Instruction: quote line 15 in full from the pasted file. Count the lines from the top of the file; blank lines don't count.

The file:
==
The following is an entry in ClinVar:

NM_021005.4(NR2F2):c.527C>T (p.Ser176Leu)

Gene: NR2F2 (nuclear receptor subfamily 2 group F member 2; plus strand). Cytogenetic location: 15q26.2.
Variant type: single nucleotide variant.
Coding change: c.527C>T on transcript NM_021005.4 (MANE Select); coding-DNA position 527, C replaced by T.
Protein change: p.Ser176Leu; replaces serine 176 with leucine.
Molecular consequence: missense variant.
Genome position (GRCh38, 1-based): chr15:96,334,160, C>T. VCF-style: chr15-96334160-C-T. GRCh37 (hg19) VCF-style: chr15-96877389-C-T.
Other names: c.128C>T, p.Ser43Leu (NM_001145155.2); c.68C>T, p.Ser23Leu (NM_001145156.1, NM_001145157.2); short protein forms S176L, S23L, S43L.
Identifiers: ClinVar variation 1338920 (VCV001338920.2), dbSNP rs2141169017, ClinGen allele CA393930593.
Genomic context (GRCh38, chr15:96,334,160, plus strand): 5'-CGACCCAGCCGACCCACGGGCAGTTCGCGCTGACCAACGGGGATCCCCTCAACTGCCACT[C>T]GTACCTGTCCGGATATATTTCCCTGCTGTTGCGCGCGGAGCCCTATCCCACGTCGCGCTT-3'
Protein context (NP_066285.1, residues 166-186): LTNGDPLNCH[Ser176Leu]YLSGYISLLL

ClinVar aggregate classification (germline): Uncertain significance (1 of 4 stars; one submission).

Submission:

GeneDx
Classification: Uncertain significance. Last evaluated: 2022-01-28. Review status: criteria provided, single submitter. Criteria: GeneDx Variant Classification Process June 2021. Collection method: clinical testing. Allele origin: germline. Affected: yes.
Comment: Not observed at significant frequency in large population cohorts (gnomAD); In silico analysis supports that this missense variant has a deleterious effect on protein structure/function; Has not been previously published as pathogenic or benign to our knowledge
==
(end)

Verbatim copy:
GeneDx